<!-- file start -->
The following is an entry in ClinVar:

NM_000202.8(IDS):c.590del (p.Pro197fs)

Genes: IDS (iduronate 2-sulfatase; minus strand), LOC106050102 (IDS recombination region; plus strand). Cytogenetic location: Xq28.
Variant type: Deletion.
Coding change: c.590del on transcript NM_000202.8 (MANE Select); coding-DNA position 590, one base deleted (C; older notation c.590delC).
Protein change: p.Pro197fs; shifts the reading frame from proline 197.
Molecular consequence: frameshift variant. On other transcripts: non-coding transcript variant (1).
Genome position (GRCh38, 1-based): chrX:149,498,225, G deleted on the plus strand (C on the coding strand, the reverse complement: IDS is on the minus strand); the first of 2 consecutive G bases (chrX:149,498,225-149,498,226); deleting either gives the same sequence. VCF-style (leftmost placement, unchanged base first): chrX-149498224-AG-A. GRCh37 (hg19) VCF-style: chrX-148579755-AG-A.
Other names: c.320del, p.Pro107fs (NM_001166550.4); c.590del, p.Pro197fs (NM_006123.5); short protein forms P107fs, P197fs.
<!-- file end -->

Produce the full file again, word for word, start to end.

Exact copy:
The following is an entry in ClinVar:

NM_000202.8(IDS):c.590del (p.Pro197fs)

Genes: IDS (iduronate 2-sulfatase; minus strand), LOC106050102 (IDS recombination region; plus strand). Cytogenetic location: Xq28.
Variant type: Deletion.
Coding change: c.590del on transcript NM_000202.8 (MANE Select); coding-DNA position 590, one base deleted (C; older notation c.590delC).
Protein change: p.Pro197fs; shifts the reading frame from proline 197.
Molecular consequence: frameshift variant. On other transcripts: non-coding transcript variant (1).
Genome position (GRCh38, 1-based): chrX:149,498,225, G deleted on the plus strand (C on the coding strand, the reverse complement: IDS is on the minus strand); the first of 2 consecutive G bases (chrX:149,498,225-149,498,226); deleting either gives the same sequence. VCF-style (leftmost placement, unchanged base first): chrX-149498224-AG-A. GRCh37 (hg19) VCF-style: chrX-148579755-AG-A.
Other names: c.320del, p.Pro107fs (NM_001166550.4); c.590del, p.Pro197fs (NM_006123.5); short protein forms P107fs, P197fs.